At one point on my recent trip to the Middle East, a U.S. Army chaplain said to me with tears in his eyes, “We are at the beginning of something like the Protestant Reformation, and Father Nabil Haddad is like Martin Luther.”
Father Nabil Haddad is the Catholic priest who invited six of us to World Interfaith Harmony Week in Amman, Jordan, Feb. 1-7.
For several years now, Haddad has been working with Episcopal priest Bill Sachs, who convenes our interfaith group in Richmond, Virginia, and he and Bill agreed that it would be good for us to have this experience.
Apparently our group is something of a novelty – Muslims, Christians and Jews who not only “dialogue” about the serious business of interfaith relations, but who also eat together, travel together and sometimes, just for fun, bowl together.
Haddad wanted to see that for himself and also wanted his colleagues here in Jordan to see it, and so he invited us to his house for dinner.
Along with our delegation, Haddad had invited six U.S. Army chaplains he’s become acquainted with.
This was a surprise to us, but the chaplains turned out to be terrific guys and one of them identified himself to me as a Southern Baptist pastor from Washington state.
As we were getting to know each other, our conversation was interrupted by the news that the Jordanian pilot being held by ISIS had been executed, and in the most horrific way imaginable.
Someone asked Haddad if he would lead us in prayer, and we all stood and joined hands while he prayed for the family of this pilot, for the country of Jordan and for peace in the Middle East.
For the rest of the evening, this tragic news was the topic of conversation. We ate dinner with the television on, and at one point Haddad got a call asking if he could come and make an appearance on national television.
That’s when I got into a conversation with the chaplain who told me that Haddad was like Martin Luther.
It surprised me, coming from him, because in the course of conversation I learned that he was a Mormon, and I felt my spine stiffen just a little bit.
I can talk to Muslims and Jews, but here was someone who was not exactly “orthodox,” someone whose religion was just enough different from my own that all I could see were the differences and all I could feel was an urge to distance myself.
But I kept on talking with him. And then he said that remarkable thing, with tears in his eyes, and it made me look at him in a different way: as a fellow human being, certainly, but as someone who was also looking for peace in the world and between our warring religions. Like me.
That’s been my experience continuously on this trip, as I ride on the tour bus beside a Muslim imam, and talk with my Jewish rabbi roommate after the lights have gone out at night.
I’ve been seeing all the ways in which we are like each other on the human level, but also in our desire to see that day when all of God’s children can live in peace.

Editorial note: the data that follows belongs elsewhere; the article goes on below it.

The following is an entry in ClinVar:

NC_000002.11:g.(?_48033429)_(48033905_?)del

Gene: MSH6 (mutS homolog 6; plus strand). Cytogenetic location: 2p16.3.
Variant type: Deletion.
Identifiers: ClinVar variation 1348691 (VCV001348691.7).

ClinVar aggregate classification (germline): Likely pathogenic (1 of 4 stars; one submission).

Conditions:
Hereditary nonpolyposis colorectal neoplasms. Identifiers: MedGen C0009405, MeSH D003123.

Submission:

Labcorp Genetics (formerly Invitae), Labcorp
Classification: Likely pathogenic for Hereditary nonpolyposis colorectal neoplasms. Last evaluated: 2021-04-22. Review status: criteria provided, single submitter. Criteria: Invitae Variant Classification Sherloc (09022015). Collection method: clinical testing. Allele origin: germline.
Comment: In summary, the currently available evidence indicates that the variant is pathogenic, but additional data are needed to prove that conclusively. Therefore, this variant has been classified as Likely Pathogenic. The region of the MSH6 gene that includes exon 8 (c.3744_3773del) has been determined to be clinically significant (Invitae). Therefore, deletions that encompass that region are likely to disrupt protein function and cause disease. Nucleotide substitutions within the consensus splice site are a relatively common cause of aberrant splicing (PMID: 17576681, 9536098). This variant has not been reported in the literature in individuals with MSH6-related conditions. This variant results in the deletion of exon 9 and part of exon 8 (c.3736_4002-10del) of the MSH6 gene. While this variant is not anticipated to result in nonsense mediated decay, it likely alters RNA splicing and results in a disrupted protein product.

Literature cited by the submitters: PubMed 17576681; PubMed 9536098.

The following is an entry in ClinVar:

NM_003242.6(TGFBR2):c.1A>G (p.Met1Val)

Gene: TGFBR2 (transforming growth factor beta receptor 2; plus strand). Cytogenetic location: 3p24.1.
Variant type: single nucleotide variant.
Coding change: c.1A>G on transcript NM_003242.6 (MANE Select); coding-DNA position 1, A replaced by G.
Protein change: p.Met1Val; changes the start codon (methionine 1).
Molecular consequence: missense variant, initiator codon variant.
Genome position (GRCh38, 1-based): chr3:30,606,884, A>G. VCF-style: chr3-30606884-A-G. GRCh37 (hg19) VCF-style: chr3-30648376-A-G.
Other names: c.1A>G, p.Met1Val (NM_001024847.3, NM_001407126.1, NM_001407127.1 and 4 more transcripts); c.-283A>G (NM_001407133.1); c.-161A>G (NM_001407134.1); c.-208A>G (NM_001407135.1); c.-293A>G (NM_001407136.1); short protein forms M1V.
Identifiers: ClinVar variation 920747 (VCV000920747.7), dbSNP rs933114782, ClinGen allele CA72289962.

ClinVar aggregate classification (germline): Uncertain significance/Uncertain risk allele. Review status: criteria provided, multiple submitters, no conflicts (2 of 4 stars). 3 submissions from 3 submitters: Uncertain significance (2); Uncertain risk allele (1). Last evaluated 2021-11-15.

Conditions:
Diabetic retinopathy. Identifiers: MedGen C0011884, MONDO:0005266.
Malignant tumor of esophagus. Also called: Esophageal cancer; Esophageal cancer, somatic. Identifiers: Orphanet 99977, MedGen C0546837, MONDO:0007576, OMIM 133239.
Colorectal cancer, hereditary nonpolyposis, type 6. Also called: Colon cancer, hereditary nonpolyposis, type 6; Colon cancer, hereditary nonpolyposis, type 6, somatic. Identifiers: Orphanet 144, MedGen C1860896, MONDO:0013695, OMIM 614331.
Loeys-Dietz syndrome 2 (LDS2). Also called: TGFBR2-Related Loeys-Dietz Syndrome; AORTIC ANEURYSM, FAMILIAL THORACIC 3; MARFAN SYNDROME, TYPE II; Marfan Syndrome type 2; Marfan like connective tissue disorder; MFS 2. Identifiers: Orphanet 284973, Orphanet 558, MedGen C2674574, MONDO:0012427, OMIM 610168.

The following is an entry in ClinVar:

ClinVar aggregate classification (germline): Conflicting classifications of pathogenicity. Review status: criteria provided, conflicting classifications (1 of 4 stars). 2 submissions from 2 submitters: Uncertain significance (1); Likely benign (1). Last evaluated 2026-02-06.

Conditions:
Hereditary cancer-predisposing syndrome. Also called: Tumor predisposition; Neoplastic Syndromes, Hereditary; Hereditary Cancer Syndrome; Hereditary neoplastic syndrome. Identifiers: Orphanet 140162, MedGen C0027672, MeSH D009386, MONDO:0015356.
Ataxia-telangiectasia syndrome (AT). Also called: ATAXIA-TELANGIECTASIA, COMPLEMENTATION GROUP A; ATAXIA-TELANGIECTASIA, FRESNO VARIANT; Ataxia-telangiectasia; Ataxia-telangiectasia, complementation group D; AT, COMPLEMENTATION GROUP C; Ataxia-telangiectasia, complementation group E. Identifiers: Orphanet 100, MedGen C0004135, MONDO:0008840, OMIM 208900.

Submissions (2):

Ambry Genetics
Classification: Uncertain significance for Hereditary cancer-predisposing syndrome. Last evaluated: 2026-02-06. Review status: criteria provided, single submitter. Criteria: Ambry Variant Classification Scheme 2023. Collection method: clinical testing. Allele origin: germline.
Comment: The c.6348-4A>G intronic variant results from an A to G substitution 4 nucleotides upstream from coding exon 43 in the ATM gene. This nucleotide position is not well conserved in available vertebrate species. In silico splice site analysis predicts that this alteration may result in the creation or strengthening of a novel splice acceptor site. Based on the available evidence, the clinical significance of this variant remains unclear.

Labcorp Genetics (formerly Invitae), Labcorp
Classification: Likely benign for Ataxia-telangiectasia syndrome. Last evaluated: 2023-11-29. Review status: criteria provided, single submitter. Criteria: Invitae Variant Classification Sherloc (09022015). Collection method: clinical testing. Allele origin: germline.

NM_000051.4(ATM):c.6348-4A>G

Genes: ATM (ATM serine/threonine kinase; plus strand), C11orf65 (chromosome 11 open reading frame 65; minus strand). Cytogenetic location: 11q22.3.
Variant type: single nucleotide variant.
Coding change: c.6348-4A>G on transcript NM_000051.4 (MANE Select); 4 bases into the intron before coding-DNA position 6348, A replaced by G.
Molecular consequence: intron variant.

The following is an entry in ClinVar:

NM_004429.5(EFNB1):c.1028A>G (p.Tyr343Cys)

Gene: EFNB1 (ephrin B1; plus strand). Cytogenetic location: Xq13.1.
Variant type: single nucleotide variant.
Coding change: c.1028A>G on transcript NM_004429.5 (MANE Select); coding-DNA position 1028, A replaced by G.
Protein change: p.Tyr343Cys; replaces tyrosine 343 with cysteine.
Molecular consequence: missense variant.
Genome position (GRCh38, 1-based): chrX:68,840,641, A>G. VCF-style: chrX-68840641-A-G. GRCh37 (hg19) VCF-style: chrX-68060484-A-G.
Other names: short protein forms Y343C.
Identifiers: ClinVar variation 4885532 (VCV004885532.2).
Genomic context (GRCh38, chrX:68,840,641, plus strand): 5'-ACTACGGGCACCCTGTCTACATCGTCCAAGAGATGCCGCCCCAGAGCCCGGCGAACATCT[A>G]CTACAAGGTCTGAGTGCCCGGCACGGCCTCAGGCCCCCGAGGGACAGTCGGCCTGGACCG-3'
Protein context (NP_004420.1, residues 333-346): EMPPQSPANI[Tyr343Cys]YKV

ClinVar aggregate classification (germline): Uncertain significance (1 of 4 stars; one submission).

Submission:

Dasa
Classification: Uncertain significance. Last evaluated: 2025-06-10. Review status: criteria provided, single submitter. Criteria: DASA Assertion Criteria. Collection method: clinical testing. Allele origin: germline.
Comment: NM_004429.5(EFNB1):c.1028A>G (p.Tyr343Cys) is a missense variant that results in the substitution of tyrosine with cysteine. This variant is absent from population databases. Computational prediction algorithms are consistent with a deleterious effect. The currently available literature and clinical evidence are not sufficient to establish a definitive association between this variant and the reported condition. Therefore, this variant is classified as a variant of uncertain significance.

“When my Jordanian friends see you – Muslim, Christian, Jew – eating together, traveling together, laughing together … I think they are very jealous!” Haddad said. “You are setting an example for us.”
That doesn’t mean my interfaith group is trying to create “one world religion.” Not at all.
In fact, we are finding that the more passionately we embrace our own religious identities – as Christians, Jews and Muslims – the more we are able to respect and appreciate each other’s religions.
And what is central to each of them is a love for God and neighbor.
That’s what makes it clear that ISIS is not Islamic. When ISIS killed that Jordanian pilot (a faithful Muslim), it let the world know that its agenda is not Islam versus Christianity; its agenda is to gain control through fear, and it doesn’t care who it kills in order to achieve that goal.
When the imam who was traveling with us heard what ISIS had done to the Jordanian pilot, he said, “This is not Islam. The Quran does not allow this kind of killing.”
But suppose that instead of eyeing each other with suspicion the world’s religions joined hands and prayed – for the end of ISIS, the end of extremism, the end of fear?
That’s what we did in Haddad’s living room. I joined hands with a circle of friends that included a rabbi, an imam, a Catholic priest, a Baptist minister and a Mormon chaplain.
We prayed together for an end to the kind of violence and hatred that could do such a thing to another human being.
We did it in part because Haddad believes this is the only way to achieve peace in the world – for the many religions to stop arguing with each other and join hands in prayer to the one who would love to see his children come together in peace.
Jim Somerville is pastor of First Baptist Church in Richmond, Virginia. A version of this column first appeared on his blog and is used with permission. You can follow him on Twitter @SomervilleJim.
Jim Somerville is pastor of First Baptist Church in Richmond, Virginia.